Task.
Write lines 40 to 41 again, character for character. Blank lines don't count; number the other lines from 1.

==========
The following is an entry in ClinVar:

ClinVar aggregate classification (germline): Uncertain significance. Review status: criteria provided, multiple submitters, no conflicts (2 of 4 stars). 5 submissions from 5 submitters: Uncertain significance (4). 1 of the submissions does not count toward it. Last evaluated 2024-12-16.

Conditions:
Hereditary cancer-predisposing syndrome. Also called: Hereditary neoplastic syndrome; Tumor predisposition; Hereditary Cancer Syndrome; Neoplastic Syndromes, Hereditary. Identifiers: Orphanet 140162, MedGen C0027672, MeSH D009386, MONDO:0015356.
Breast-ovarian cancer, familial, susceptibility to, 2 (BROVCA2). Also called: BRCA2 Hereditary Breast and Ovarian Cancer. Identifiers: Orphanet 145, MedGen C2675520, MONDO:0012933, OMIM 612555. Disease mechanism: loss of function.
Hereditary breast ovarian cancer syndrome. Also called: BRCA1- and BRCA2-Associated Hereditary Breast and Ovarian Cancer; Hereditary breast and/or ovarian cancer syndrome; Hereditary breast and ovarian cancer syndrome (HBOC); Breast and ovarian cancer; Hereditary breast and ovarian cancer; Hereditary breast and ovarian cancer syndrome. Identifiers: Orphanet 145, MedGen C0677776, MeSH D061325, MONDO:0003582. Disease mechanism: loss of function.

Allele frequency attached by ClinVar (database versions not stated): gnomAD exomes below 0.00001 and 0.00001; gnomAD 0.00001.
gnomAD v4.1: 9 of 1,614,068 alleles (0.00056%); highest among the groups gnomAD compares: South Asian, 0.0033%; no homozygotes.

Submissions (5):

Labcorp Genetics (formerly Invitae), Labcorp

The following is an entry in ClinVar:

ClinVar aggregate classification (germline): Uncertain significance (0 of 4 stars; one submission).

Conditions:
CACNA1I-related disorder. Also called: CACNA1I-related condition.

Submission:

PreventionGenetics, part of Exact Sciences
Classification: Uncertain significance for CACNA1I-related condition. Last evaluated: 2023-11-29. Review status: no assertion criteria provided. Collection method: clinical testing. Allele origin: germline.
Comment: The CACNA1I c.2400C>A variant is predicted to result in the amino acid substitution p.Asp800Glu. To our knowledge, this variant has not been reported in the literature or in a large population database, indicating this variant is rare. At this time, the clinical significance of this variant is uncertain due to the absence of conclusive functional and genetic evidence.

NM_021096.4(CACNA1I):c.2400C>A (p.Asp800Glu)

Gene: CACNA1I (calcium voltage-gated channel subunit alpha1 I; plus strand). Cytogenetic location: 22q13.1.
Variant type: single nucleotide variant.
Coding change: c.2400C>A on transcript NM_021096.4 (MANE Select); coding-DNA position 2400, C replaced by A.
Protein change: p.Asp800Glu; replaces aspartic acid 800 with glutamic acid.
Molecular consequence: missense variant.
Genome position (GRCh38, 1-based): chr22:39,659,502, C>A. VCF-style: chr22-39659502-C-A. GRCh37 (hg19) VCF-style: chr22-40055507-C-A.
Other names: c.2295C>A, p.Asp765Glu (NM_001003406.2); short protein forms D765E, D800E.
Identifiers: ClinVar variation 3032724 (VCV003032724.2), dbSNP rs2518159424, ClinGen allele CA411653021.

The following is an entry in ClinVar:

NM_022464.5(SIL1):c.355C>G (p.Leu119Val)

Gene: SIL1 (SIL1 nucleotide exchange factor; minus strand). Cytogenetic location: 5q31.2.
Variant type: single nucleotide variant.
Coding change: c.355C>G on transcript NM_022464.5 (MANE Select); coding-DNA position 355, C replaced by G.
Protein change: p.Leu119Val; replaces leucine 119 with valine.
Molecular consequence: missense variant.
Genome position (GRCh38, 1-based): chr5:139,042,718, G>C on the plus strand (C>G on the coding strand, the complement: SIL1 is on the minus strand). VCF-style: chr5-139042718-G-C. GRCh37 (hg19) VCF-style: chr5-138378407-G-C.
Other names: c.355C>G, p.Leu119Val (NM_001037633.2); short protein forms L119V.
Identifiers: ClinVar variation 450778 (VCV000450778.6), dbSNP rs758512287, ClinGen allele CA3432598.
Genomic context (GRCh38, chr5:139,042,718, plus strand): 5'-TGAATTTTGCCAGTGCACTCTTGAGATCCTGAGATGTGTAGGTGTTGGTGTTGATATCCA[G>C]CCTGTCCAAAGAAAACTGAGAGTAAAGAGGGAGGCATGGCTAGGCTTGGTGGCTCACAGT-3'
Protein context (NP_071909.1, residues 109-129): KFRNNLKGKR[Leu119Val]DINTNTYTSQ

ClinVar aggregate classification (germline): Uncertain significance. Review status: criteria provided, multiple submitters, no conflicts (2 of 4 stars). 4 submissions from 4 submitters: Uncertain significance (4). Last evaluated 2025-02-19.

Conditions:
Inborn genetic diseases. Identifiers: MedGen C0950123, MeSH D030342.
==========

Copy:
ClinVar aggregate classification (germline): Uncertain significance. Review status: criteria provided, multiple submitters, no conflicts (2 of 4 stars). 4 submissions from 4 submitters: Uncertain significance (4). Last evaluated 2025-02-19.

Conditions: